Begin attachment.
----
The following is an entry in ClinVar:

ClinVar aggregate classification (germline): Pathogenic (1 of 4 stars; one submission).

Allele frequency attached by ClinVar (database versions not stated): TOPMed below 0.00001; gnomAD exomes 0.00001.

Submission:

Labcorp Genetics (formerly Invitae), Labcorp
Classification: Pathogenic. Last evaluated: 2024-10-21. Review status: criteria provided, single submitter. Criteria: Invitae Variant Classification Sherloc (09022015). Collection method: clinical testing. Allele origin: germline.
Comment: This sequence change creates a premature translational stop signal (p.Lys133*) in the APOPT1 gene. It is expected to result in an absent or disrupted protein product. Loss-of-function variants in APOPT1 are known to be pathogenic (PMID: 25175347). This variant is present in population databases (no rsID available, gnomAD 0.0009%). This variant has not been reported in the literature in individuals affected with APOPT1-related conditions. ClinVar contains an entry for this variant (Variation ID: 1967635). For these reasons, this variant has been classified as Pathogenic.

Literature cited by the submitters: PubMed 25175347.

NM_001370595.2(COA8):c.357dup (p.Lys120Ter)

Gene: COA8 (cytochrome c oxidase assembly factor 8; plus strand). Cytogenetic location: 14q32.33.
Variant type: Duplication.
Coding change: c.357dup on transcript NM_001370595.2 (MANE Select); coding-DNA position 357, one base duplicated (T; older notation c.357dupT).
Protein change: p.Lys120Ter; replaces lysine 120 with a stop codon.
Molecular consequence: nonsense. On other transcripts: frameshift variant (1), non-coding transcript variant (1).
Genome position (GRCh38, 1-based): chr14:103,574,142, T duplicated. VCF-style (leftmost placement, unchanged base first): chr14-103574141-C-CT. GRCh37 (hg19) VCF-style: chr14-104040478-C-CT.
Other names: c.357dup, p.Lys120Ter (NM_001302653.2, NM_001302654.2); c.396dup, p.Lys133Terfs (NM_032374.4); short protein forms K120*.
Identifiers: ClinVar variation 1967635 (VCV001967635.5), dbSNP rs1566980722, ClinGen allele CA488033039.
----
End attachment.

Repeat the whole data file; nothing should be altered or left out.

The following is an entry in ClinVar:

ClinVar aggregate classification (germline): Pathogenic (1 of 4 stars; one submission).

Allele frequency attached by ClinVar (database versions not stated): TOPMed below 0.00001; gnomAD exomes 0.00001.

Submission:

Labcorp Genetics (formerly Invitae), Labcorp
Classification: Pathogenic. Last evaluated: 2024-10-21. Review status: criteria provided, single submitter. Criteria: Invitae Variant Classification Sherloc (09022015). Collection method: clinical testing. Allele origin: germline.
Comment: This sequence change creates a premature translational stop signal (p.Lys133*) in the APOPT1 gene. It is expected to result in an absent or disrupted protein product. Loss-of-function variants in APOPT1 are known to be pathogenic (PMID: 25175347). This variant is present in population databases (no rsID available, gnomAD 0.0009%). This variant has not been reported in the literature in individuals affected with APOPT1-related conditions. ClinVar contains an entry for this variant (Variation ID: 1967635). For these reasons, this variant has been classified as Pathogenic.

Literature cited by the submitters: PubMed 25175347.

NM_001370595.2(COA8):c.357dup (p.Lys120Ter)

Gene: COA8 (cytochrome c oxidase assembly factor 8; plus strand). Cytogenetic location: 14q32.33.
Variant type: Duplication.
Coding change: c.357dup on transcript NM_001370595.2 (MANE Select); coding-DNA position 357, one base duplicated (T; older notation c.357dupT).
Protein change: p.Lys120Ter; replaces lysine 120 with a stop codon.
Molecular consequence: nonsense. On other transcripts: frameshift variant (1), non-coding transcript variant (1).
Genome position (GRCh38, 1-based): chr14:103,574,142, T duplicated. VCF-style (leftmost placement, unchanged base first): chr14-103574141-C-CT. GRCh37 (hg19) VCF-style: chr14-104040478-C-CT.
Other names: c.357dup, p.Lys120Ter (NM_001302653.2, NM_001302654.2); c.396dup, p.Lys133Terfs (NM_032374.4); short protein forms K120*.
Identifiers: ClinVar variation 1967635 (VCV001967635.5), dbSNP rs1566980722, ClinGen allele CA488033039.